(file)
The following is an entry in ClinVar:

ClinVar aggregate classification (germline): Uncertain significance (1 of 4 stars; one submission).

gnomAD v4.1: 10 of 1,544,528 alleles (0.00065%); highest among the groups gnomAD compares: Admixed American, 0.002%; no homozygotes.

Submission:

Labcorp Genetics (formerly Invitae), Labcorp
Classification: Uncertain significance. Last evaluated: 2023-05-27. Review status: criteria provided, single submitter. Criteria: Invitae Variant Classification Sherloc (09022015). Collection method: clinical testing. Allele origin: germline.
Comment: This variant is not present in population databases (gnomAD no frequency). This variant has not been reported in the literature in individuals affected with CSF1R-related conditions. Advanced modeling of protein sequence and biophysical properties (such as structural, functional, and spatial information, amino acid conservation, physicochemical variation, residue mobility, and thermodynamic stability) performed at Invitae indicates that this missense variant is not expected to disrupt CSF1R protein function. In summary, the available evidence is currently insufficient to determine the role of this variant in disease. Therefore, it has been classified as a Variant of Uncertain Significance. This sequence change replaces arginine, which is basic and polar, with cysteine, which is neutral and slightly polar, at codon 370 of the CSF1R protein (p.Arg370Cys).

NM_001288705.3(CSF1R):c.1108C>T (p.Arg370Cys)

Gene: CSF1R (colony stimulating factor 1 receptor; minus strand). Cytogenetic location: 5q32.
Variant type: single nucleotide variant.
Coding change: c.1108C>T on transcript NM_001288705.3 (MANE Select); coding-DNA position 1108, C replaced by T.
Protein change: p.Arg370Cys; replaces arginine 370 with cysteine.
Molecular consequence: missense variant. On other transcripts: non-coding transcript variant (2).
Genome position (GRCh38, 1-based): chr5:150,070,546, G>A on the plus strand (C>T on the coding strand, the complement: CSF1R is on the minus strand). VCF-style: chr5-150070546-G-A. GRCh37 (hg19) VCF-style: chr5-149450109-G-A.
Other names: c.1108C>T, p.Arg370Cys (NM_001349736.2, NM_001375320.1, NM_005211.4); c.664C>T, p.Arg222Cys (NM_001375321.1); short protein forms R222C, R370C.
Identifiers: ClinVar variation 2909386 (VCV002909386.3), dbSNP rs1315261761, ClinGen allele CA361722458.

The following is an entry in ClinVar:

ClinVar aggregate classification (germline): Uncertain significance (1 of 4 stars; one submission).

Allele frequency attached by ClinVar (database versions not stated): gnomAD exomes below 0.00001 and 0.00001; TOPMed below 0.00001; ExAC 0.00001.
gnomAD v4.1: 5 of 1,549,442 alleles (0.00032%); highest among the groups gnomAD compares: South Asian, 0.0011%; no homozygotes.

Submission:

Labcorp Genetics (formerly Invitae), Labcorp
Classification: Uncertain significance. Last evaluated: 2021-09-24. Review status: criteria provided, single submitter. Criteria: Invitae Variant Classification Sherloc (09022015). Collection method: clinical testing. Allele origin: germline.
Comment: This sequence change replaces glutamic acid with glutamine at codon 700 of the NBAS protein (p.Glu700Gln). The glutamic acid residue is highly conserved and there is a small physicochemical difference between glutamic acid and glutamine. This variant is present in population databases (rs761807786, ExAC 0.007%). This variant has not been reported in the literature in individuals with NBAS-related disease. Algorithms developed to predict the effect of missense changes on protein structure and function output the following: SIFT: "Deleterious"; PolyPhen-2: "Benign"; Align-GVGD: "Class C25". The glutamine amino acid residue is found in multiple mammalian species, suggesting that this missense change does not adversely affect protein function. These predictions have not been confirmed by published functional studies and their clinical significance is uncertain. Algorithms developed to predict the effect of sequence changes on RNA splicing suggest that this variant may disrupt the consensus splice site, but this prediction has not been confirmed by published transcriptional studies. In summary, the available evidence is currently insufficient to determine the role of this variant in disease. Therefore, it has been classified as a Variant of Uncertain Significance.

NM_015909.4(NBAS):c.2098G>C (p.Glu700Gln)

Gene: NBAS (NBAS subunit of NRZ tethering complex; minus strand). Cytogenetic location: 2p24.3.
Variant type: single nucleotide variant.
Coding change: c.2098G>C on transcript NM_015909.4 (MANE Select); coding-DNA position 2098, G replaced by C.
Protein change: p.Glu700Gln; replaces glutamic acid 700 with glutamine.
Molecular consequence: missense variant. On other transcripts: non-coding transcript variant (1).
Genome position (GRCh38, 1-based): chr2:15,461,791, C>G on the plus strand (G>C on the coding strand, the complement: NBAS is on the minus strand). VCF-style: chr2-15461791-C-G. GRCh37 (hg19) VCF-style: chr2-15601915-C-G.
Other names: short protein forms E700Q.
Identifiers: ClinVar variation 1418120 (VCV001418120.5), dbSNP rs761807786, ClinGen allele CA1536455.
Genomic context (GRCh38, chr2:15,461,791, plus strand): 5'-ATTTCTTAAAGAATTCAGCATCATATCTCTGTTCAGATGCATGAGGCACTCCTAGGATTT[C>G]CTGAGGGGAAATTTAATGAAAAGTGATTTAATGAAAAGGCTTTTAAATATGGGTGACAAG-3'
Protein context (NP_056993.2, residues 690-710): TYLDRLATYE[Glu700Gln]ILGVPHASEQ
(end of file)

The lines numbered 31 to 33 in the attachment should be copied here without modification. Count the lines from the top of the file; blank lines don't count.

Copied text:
Genome position (GRCh38, 1-based): chr2:15,461,791, C>G on the plus strand (G>C on the coding strand, the complement: NBAS is on the minus strand). VCF-style: chr2-15461791-C-G. GRCh37 (hg19) VCF-style: chr2-15601915-C-G.
Other names: short protein forms E700Q.
Identifiers: ClinVar variation 1418120 (VCV001418120.5), dbSNP rs761807786, ClinGen allele CA1536455.